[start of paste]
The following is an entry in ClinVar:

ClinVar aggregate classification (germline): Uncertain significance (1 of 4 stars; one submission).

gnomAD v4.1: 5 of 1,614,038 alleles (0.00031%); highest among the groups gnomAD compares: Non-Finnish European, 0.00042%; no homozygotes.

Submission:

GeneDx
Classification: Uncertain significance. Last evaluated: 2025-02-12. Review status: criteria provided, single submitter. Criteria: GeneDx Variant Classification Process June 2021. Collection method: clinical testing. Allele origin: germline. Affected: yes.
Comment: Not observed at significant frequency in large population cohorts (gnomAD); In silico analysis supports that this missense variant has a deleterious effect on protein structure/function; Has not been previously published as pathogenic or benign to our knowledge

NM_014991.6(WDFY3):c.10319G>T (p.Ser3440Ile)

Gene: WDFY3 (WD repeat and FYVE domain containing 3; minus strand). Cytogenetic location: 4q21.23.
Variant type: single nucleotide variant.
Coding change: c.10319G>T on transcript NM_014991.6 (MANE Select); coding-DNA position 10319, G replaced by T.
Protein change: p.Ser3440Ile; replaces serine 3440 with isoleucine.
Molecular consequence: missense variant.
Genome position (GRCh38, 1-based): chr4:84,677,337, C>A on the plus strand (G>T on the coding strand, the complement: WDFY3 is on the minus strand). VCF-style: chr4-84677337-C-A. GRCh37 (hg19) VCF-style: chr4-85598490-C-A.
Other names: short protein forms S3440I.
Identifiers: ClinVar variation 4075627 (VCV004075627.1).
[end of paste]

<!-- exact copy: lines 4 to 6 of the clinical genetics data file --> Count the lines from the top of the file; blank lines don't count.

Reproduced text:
Submission:

GeneDx
Classification: Uncertain significance. Last evaluated: 2025-02-12. Review status: criteria provided, single submitter. Criteria: GeneDx Variant Classification Process June 2021. Collection method: clinical testing. Allele origin: germline. Affected: yes.